The Luckiest

QEpark38, originally uploaded by katiemuffett.

I’ve been reading a wonderful book, The Quantum and the Lotus. I began reading it years ago but went through a bit of a fiction spell, and have always intended to come back.

The text is a dialogue between “an astrophysicist who was born a Buddhist” and “a Western scientist who became a Buddhist monk”. This strikes the absolute perfect balance of questioning for me personally, which may be why I kept it literally on the shelf for so long – I thought I needed to be tested, challenged, put through the mill with all of my reading. As this blog isn’t really a book review, I will simply strongly recommend the book to anyone.

I was looking this shot of the dainty red suspended among green and shade, and contemplated the discussion of probability, causality, and anthropic perspective. Is it relatively improbable that the lone berry should have survived among the leaves? Or is it my arrogance to assign some sort of poetic significance to it simply because I happen to have seen it?

I’ve decided to leave the existence of trees and berries alone, and consider myself -as always – lucky to have the image in my possession.

I don’t get many things right the first time/
In fact, I am told that a lot/
Now I know all the wrong turns, the stumbles and falls/
Brought me here.

Image Soundtrack: “The Luckiest” by Ben Folds

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5 Responses to The Luckiest

  1. Brad Reid says:

    What I’ve learned (just like in Esquirer Magazine):

    We are ultimately undivinable entities making their way through an ultimately undivinable and absolutely immense cosmos, the exact mechanism of which need not bear any likeness to capabilities of our knowing. The better part of our basic toolkit of concepts is a holdover from the toolkit of even less complex intellects. Objects are perceived by us in manners such that they might potentially be useful to us. That berry, such that we perceive a berry at all — such that there is a berry at all — is a part of the human world. The world is a part us and we are a part of the world. This is all too convoluted for a simple blog comment.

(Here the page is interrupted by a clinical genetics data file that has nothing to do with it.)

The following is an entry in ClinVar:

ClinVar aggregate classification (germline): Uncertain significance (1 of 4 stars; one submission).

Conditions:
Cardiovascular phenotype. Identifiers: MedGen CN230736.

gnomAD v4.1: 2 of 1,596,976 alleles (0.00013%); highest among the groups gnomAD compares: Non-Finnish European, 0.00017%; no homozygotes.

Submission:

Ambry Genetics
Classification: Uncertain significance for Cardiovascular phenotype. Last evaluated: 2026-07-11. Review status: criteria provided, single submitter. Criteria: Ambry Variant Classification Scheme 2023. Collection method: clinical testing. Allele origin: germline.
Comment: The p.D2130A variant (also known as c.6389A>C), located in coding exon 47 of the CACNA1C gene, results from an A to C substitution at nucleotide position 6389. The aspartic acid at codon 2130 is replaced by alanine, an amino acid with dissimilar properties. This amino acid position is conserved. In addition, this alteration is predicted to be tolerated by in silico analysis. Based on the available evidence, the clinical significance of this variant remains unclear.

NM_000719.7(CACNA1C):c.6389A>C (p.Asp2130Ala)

Any part of anything I have to say should be treated as highly suspect.

  2. katiemuffett says:

    That’s an interesting perspective on the anthropic principle Brad – and it certainly deflates more aerated opinions that usually accompany this concept, imo. What we celebrate about ourselves and humanity’s achievements is after all only celebratory on a very minor scale.

    But I like the note of optimism at the end, about the berry. It is wonderful that something which may only be a random collection of subatomic mush can be perceived through equally mushy creatures into a ‘something’. Perhaps not reason to celebrate, but certainly to marvel.

    Esquire?? Do they publish many philosophical articles? 🙂

  3. Brad Reid says: